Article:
As most rare disease patients will tell you, health care can involve a lot more than treatment. In fact, for a lot of us, the journey to treatment is long and treacherous. For me, that journey began with a giant turkey-shaped rash at summer camp in 2007. What I didn’t learn for another 11 years is that the rash was something called a “mast cell attack,” which is basically massive hives that develop without any obvious contact with a specific allergen. I’d been living with chronic illness since age 14, I just hadn’t discovered the extent of my co-morbidities. It took another year of aggressively pursuing a physician to explore a set of diagnoses that I only discovered because of an extremely brave first-year neurology resident.
My initial interest in research was sparked by my own difficulties with Juvenile Idiopathic Arthritis (JIA) treatment, which, in hindsight, make a lot more sense than they did as a 20-year-old undergraduate student. With my new diagnoses also came more visibility than I had ever experienced, and a variety of pink mobility aids. This was expected, but what I [should have but] did not anticipate was the pushback I received as a disabled person when speaking to my own experiences with disability and chronic illness. Particularly interesting? Health care professionals questioning the validity of my diagnoses because they fall into the “rare disease” category. The disabled community is extremely active online, and as a member of this community, I’ve grown to understand some of my diagnoses as “rarely diagnosed,” but not necessarily rare in the population.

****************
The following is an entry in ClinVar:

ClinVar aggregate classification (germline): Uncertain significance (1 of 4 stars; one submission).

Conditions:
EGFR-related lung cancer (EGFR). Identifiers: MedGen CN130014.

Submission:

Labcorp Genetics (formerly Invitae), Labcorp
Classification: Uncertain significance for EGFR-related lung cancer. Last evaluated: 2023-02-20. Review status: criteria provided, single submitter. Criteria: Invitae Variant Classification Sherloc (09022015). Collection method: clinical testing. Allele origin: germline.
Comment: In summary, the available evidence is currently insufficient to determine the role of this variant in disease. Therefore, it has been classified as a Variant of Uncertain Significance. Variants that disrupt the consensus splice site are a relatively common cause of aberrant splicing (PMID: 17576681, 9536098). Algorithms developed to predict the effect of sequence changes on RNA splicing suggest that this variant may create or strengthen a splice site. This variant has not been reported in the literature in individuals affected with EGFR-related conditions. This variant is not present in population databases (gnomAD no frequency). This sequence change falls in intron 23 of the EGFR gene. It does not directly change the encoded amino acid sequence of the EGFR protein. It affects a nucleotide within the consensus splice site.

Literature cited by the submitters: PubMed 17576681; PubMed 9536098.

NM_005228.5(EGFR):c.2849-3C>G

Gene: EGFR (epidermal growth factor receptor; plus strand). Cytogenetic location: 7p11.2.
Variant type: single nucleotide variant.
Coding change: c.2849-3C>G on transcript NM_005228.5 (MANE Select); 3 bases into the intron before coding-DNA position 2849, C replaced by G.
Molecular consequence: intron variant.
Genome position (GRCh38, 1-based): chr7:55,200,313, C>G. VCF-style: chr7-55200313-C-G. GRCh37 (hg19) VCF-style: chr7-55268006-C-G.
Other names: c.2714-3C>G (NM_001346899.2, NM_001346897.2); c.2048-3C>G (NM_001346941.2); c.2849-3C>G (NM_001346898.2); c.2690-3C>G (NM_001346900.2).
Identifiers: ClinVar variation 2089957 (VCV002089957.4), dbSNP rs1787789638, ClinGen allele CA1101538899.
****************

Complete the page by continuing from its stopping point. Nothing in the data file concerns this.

As a medical sociologist, I’ve also seen how the exclusion of people with certain diagnoses from discussions relating to disability and health care has contributed to widespread misunderstanding of a growing segment of the disabled community among experts, not just within medicine, but also in tangentially related fields. My research interests have slowly shifted away from issues with treatment effectiveness towards issues with the social construction of “expert” knowledge and broader issues of disability justice.
My current research projects include collaborative investigations of suicidal intent among college students and, separately, hashtag-driven conflict between the disabled community and health care professionals on Twitter. In my dissertation research, I investigate the ideological sentiments surrounding risk-mitigating health behaviors in Tweets posted during the first 19-months of the COVID-19 pandemic, for example, wearing masks, getting vaccinated, social distancing, and quarantine. The disabled community uses the slogan, “nothing about us without us,” to argue for our right to speak as experts about our own experiences as disabled. My goal as a disabled researcher is to center disabled people and our experiences, and to secure recognition for experience-based expertise alongside credentialed expertise in sociological research on disability.
Active Courses Spring 2022:
- Medical Sociology
- Sociology of Alcohol and Drug Use
Heather Sue is a doctoral candidate in the Department of Sociology at the University of Georgia. She earned her bachelor’s degree in Sociology at Auburn University in 2011, with minors in French Language and History (sp. Civil Rights Movements in the United States). She received her Master’s degree in Sociology at the University of Georgia in 2018.
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